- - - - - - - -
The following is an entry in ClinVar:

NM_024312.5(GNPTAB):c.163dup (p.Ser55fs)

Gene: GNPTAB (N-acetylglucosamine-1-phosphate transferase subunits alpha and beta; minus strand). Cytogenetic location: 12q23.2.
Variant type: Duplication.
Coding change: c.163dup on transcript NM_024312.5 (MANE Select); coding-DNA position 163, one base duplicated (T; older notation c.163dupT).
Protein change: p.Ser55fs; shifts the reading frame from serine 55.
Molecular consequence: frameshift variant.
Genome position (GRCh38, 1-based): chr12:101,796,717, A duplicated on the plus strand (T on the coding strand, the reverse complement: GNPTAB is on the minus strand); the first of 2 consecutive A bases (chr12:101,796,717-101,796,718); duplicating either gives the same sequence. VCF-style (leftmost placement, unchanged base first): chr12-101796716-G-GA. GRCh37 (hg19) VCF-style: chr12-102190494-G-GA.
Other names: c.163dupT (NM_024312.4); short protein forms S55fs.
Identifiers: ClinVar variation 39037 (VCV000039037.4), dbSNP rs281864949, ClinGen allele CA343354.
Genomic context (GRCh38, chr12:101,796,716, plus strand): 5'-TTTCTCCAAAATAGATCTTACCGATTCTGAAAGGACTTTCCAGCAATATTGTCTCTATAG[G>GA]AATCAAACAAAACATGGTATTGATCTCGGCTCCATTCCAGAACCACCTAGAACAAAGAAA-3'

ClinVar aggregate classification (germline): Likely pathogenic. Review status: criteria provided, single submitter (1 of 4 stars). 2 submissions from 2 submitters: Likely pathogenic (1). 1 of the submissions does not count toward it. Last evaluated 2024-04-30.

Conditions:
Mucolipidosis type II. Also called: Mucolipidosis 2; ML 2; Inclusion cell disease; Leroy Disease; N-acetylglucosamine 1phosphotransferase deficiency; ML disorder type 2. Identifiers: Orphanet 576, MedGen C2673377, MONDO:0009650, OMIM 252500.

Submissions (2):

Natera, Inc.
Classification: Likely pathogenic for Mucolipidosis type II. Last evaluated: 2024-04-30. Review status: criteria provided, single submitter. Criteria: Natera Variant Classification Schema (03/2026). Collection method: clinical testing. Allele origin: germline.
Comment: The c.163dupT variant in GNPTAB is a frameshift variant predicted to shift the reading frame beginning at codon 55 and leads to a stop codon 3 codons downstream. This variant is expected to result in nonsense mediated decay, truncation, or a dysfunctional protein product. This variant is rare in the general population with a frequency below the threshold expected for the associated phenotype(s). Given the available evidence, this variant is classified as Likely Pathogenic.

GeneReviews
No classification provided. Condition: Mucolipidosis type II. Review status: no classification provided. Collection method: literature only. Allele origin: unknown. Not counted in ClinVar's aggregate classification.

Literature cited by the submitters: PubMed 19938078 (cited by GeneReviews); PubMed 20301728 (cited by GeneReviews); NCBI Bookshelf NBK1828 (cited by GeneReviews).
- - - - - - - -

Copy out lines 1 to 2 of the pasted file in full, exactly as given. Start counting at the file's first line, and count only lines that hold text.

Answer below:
The following is an entry in ClinVar:

NM_024312.5(GNPTAB):c.163dup (p.Ser55fs)